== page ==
- Format: FX/35mm
- Maximum Angle of View (DX-format): 61°
- Maximum Angle of View (FX-format): 84°
- Maximum Reproduction Ratio: 0.37x
- Lens Elements: 13
- Lens Groups: 10
- Compatible Format(s): FX, DX, FX in DX Crop Mode, 35mm Film
- Diaphragm Blades: 9
- Distance Information: Yes
- Nano Crystal Coat: Yes
- ED Glass Elements: 3
- Aspherical Elements: 3
- Super Integrated Coating: Yes
- Minimum Focus Distance: 0.7ft.(0.21m)
- Close Range Correction: Yes
- Focus Mode: Manual
- Filter Size: 77mm
- Accepts Filter Type: Screw-on
- Dimensions (Approx.): 3.2×4.3 in. (Diameter x Length), 82.5x108mm (Diameter x Length)
- Weight (Approx.): 25.7 oz. (730g)
- Supplied Accessories: HB-41 Bayonet Hood, CL-1120 Flexible Lens Pouch
Detailed specifications for the lens, along with MTF charts and other useful data can be found in our lens database.
2) Lens Compatibility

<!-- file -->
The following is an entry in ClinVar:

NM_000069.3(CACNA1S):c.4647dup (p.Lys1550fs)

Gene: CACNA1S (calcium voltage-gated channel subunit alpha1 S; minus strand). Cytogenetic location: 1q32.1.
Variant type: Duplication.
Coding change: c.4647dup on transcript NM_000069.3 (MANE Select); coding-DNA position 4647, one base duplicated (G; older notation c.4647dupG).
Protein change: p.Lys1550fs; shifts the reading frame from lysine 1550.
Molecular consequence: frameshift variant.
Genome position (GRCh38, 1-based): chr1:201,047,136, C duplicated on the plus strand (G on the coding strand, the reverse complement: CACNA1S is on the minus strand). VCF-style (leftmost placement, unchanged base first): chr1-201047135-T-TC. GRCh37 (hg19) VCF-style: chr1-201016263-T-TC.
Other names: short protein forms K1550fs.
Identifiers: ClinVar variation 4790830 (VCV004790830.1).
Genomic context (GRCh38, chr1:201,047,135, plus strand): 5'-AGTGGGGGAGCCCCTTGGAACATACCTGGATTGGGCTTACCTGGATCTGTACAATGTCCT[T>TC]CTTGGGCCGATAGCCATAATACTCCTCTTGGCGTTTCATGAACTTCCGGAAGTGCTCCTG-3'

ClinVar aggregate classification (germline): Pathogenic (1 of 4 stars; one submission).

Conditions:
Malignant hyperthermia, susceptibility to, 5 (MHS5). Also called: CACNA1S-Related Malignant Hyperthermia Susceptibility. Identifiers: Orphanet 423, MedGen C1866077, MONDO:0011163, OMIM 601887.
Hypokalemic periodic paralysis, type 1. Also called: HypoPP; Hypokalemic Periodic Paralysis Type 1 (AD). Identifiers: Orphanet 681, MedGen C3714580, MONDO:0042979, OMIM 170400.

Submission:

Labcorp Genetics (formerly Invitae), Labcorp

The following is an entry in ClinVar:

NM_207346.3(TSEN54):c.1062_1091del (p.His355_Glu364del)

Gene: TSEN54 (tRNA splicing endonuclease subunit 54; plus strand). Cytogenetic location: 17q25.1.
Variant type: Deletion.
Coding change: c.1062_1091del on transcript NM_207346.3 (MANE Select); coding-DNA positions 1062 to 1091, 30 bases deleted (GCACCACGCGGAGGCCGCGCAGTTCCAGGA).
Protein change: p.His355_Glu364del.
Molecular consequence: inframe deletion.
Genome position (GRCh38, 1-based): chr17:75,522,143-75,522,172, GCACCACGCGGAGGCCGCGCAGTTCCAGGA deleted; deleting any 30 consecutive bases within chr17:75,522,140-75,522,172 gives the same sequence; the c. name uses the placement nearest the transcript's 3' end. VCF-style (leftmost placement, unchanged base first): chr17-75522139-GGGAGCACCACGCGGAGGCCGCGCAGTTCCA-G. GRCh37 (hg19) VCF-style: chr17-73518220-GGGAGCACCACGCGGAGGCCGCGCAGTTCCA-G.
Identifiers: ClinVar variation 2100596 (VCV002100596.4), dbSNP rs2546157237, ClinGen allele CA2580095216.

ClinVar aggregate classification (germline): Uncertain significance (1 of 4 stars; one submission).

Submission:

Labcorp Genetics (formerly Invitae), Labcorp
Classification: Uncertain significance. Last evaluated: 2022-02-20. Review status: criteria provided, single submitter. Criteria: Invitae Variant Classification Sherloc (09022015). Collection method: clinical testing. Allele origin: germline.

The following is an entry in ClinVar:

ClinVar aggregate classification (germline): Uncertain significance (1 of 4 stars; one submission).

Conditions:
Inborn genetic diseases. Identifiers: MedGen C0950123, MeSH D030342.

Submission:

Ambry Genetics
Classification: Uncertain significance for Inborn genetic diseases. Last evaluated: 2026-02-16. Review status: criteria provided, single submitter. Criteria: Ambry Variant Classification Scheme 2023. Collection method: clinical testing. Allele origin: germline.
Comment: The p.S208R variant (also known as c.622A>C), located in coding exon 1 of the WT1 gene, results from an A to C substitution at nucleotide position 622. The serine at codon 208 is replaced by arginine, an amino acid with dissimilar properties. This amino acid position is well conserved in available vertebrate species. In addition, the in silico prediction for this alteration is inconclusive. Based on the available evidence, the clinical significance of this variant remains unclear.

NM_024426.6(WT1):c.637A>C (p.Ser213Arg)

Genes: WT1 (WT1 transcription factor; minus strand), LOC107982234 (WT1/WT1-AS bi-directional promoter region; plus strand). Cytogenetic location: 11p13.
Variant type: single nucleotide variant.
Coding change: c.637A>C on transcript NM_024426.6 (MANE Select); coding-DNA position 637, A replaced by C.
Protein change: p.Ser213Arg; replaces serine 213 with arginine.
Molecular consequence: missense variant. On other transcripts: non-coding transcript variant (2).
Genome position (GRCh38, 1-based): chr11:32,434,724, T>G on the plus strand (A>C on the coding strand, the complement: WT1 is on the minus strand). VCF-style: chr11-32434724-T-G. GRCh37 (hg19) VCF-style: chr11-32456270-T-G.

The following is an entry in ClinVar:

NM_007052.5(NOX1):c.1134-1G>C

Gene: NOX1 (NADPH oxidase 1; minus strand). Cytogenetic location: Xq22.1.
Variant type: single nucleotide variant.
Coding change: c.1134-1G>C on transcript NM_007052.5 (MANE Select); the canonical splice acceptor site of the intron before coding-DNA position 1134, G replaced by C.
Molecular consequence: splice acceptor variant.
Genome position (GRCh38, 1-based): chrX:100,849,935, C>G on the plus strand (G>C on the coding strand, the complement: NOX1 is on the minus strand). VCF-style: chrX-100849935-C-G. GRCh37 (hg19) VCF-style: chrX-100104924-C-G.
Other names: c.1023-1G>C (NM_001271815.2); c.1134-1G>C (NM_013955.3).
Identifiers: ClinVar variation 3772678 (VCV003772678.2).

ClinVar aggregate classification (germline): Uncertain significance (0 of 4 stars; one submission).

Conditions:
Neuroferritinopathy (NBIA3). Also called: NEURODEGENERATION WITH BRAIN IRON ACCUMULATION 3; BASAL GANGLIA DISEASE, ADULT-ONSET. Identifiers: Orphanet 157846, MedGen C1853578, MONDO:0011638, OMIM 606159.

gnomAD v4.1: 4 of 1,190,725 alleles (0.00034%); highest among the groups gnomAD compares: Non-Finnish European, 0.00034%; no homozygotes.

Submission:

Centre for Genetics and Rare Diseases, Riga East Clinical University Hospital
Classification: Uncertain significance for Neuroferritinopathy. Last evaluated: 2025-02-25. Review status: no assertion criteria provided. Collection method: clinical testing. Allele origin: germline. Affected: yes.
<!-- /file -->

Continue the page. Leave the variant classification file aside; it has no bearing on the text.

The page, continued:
Although the above lens specifications say that the Nikon 24mm f/3.5D PC-E is compatible with DX format, unfortunately, the lens cannot be fully shifted upwards on some DX cameras. The main problem is the built-in pop-up flash on many entry-level/older DX cameras that hangs too low and extends too much. Pro-level DX DSLRs like D300 and D300s do not have this problem, since the pop-up flash is elevated a little more to fit PC-E lenses (the same is true for D700 FX camera), but most lower-end DSLR models do. On some DX models you cannot even mount the lens with the shift knob on the top, so you would have to rotate it first. Is this a big problem and will it prevent you from being able to capture photographs? Landscape photographers do not care about lens shifting (rise/fall) for the most part, so it is only relevant for architectural photography and other rare situations. Other than that, the lens works perfectly fine on all DX cameras.